People with elevated levels of thyroid hormones in their blood may be at an increased risk for sudden cardiac arrest leading to death, a new study reports. The risk may happen even if these levels are not abnormally high.
Dr. Layal Chaker, the lead researcher and a research fellow in endocrinology and epidemiology at Erasmus University Medical Center Rotterdam, says, “Our study shows that the risk of sudden cardiac death increases with higher thyroid hormone levels, even in the normal range,” UPI reports.
Sudden cardiac death happens when an individual’s heart stops because of irregularities in the network that operates the heartbeat.
The researchers found that patients with thyroid hormone levels measuring on the high end of the normal scale were 2.5 times more susceptible to sudden cardiac death compared to those at the lower end of the range.
Also, the risk spanning ten years of sudden cardiac arrests leading to death was four times higher among people with increased thyroid hormone levels — 4% compared to 1% for those with low to normal levels.
Chaker and a team examined over 10,000 participants in the Rotterdam Study, long-term research on chronic diseases in middle-aged and senior adults in the Netherlands.
They compared thyroid hormone levels from blood samples to the number of sudden cardiac deaths in the same patients. After factoring in cholesterol and blood pressure, they found that there was an increased risk in high to normal hormone levels.
Thyroid hormones factor into how the body turns food into energy and is essential in various major organ functions. High thyroid levels are caused by an overactive thyroid gland, the researchers state. People with an underactive thyroid gland may also have high levels of the hormone if they take in too much medication.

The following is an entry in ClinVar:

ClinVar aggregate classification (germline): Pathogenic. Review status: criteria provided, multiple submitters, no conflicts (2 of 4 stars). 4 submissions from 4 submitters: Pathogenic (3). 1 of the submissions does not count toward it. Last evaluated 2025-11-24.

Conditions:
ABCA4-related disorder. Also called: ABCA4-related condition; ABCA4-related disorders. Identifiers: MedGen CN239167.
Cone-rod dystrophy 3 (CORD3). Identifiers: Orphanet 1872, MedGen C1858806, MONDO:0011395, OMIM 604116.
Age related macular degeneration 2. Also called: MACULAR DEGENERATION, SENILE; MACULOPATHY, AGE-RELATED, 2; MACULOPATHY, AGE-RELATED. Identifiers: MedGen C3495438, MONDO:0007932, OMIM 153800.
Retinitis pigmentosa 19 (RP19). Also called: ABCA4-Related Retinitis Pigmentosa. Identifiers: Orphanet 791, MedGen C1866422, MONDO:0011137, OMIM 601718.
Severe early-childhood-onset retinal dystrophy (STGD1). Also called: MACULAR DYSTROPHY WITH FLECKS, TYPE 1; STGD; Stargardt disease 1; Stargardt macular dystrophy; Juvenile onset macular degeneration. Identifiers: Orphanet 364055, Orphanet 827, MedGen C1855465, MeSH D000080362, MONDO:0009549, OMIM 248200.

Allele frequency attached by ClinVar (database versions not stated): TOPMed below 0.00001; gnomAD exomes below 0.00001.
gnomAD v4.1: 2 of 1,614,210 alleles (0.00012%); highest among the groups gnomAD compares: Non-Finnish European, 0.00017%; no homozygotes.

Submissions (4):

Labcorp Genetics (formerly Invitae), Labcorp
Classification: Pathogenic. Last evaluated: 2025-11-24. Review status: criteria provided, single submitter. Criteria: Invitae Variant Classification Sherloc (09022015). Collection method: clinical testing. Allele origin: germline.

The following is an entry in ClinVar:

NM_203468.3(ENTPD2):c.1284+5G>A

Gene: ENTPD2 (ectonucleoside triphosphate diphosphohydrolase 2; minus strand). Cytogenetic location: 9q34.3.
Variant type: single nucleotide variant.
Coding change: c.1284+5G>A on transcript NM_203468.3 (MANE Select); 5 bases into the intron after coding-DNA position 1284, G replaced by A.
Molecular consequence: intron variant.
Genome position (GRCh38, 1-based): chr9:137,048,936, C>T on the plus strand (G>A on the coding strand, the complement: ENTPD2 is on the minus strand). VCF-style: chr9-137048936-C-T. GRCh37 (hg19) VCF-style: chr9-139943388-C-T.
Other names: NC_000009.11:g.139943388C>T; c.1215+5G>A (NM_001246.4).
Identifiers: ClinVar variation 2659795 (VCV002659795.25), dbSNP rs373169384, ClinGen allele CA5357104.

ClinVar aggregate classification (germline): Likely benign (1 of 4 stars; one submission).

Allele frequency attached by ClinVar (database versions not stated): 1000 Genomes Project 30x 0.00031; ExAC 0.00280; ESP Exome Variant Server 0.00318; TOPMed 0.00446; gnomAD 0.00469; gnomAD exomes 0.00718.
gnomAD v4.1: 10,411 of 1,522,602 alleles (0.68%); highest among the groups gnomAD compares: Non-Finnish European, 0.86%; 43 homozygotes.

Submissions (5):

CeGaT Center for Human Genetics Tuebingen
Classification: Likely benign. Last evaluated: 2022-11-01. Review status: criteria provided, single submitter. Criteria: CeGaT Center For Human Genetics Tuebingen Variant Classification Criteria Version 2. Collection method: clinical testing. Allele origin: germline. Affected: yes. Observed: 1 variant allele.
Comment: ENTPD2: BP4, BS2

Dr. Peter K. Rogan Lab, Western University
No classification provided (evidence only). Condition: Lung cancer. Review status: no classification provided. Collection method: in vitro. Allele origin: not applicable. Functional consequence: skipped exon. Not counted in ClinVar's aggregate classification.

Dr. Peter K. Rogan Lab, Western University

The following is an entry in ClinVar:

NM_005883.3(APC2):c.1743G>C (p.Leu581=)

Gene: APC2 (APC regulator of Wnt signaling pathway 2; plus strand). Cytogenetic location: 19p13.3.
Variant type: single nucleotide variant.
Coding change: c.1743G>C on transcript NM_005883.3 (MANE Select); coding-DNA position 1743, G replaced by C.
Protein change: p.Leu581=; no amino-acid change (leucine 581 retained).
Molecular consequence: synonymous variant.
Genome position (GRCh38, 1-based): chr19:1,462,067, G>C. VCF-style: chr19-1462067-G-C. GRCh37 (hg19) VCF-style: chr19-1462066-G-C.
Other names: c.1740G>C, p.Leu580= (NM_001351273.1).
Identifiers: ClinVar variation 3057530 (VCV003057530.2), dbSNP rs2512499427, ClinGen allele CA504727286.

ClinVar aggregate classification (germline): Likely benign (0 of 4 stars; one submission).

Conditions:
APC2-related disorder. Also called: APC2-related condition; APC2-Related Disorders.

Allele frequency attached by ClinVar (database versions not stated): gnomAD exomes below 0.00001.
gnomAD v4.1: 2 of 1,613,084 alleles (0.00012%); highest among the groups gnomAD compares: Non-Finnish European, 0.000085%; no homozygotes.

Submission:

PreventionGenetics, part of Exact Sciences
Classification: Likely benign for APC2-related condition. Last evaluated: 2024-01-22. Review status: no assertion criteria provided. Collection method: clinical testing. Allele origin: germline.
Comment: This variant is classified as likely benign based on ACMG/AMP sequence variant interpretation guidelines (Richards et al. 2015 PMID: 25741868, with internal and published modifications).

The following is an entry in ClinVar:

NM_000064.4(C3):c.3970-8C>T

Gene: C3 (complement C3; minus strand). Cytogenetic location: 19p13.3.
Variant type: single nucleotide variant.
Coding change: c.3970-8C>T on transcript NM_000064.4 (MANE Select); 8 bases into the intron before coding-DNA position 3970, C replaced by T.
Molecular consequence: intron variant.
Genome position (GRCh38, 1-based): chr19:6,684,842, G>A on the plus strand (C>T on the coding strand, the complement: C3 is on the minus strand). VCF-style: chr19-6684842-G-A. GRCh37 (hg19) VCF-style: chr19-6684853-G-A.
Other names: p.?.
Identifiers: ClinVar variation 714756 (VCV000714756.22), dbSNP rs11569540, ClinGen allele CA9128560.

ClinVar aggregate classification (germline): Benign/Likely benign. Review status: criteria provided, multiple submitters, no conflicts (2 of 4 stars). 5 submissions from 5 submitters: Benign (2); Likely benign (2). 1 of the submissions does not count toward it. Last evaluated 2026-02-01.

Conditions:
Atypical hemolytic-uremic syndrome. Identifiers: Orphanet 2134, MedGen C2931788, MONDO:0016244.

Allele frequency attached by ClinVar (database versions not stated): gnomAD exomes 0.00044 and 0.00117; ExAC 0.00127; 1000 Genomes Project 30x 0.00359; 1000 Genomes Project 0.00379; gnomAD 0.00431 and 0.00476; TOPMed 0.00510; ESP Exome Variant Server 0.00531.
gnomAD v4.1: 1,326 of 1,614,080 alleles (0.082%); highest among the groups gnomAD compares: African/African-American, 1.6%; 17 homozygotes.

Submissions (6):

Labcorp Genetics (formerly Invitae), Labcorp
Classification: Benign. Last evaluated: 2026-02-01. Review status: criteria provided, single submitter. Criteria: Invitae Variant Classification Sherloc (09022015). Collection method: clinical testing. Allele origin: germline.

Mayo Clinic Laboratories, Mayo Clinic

Chaker says they expected thyroid hormone levels to increase the risk of sudden cardiac death, but in relation to cholesterol levels and blood pressure. They were surprised by their findings, she adds,
The association remained similar, suggesting that other pathways could play a role.
This new link between thyroid hormone levels and sudden cardiac death is unexpected, according to experts. Dr, Vincent Bufalino of the American Heart Association, a cardiologist in Naperville, Illinois, says they “never made this association in the past.”
Bufalino explains that while they had known that excessive amounts of thyroid hormones caused the heart to speed up and hasten metabolism, the negative effects of the hormone had always been associated with extremely high or “toxic” levels.
But, he warns, it’s still too early for doctors to start telling their patients with high thyroid hormones that they might die of sudden cardiac arrest. The study’s results do raise the discussion on how toxic thyroid hormones can be, and the health risks involved.
Over half of all heart-related deaths are caused by sudden cardiac arrests. Most victims had no prior symptoms of heart problems, the researchers noted.
The study was published in the journal Circulation.